September 3, 2012

Bierce: No trace of him was ever discovered

According to legend, a man named James Burne Worson of Warwickshire, England got a little tipsy one day and, in his usual bravado, accepted a strange bet in his drunken state: he agreed to run all the way to Coventry and back (a distance of some 40 miles). The race, however, was never finished.

In Ambrose Bierce's story "An Unfinished Race," Worson sets off on his run on on the third day of September  in 1873 along with a few witnesses following in a wagon. According to these witnesses, the man took off at a good pace and all seemed well — until he suddenly fell forward and disappeared: "the man seemed to stumble, pitched headlong forward, uttered a terrible cry and vanished! He did not fall to the earth — he vanished before touching it. No trace of him was ever discovered."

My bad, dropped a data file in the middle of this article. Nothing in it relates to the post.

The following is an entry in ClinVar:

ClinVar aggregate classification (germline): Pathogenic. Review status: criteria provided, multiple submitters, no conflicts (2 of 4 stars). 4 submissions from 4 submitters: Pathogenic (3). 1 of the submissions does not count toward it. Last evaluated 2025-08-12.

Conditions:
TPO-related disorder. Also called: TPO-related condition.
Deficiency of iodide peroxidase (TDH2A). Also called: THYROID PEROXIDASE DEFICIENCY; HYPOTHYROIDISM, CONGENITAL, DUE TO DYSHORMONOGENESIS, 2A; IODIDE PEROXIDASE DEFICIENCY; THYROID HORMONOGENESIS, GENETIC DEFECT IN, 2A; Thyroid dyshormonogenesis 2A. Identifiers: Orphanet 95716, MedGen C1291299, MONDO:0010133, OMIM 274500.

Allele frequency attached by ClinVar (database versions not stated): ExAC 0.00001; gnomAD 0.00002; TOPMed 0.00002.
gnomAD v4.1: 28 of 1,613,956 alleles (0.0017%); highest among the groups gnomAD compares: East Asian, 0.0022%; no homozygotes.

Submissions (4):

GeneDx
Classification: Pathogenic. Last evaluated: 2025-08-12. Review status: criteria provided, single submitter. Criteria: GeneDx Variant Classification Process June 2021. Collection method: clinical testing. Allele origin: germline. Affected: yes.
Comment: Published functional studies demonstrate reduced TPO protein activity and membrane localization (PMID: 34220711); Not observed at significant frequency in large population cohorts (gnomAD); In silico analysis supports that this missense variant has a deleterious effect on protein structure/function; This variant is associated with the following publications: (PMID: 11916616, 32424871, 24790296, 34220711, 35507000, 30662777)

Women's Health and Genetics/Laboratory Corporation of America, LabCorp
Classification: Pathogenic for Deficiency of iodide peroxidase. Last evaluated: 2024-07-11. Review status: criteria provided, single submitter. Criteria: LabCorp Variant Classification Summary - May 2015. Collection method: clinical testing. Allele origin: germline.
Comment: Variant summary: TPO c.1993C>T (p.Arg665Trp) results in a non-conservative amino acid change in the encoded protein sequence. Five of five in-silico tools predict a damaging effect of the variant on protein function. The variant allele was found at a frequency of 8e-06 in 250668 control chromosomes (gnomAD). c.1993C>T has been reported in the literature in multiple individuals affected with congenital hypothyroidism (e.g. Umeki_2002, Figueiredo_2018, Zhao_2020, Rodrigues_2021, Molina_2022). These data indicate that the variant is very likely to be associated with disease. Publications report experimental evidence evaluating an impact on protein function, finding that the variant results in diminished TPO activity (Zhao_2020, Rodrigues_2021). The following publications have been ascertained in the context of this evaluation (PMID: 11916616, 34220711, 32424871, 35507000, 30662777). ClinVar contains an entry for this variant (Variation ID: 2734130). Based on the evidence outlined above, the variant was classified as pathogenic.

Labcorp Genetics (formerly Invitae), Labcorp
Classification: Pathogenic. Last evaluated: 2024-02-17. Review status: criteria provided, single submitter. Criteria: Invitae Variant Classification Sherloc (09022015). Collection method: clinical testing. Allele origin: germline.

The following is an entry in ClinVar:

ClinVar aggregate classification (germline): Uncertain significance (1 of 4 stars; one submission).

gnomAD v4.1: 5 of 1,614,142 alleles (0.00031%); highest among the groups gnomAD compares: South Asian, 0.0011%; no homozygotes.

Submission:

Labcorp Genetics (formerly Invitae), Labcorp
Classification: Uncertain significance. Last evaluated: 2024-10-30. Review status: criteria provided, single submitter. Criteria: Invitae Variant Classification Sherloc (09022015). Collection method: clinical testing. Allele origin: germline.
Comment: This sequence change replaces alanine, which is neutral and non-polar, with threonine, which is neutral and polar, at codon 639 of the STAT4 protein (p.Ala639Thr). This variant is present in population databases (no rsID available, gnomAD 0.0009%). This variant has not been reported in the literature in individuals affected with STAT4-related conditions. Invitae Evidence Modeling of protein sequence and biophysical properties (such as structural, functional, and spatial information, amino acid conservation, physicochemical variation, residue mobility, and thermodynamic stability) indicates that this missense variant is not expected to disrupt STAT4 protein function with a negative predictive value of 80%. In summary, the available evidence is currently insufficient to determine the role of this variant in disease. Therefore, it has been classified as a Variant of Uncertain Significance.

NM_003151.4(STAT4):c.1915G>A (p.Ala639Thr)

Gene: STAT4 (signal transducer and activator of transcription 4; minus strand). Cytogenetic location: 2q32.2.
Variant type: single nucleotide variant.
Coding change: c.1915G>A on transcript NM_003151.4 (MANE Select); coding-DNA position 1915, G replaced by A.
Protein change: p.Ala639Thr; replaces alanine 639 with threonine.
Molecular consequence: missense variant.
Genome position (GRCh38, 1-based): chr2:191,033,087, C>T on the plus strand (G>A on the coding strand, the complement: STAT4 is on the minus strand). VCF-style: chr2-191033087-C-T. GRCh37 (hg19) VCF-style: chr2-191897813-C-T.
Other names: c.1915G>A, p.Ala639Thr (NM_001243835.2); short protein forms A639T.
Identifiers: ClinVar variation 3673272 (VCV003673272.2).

This tale was one of many very short articles Bierce collected in an updated edition of his 1893 book Can Such Things Be? The book included  several similar examples of local lore or legend, allegedly based on true stories. "An Unfinished Race" was the among the shortest at only three paragraphs. It was also at the very end of the book, filed under a heading of "Mysterious Disappearances" added specifically for the 1910 edition of his collected works.

That particular multi-volume complete edition of Bierce's writings was, ultimately, a failure. Even so, when the final volume of the 12-book set appeared in 1912, Bierce wrote: "The completion of my 'collected works' finishes (I hope) my life's work. I am definitely 'out of it,' unless some irresistible impulse comes to me, which is not likely." Ironically, Bierce would later become a mysterious disappearance story of his own.

*Some information from this post comes from Ambrose Bierce: Alone in Bad Company (1999) by Roy Morris, Jr.

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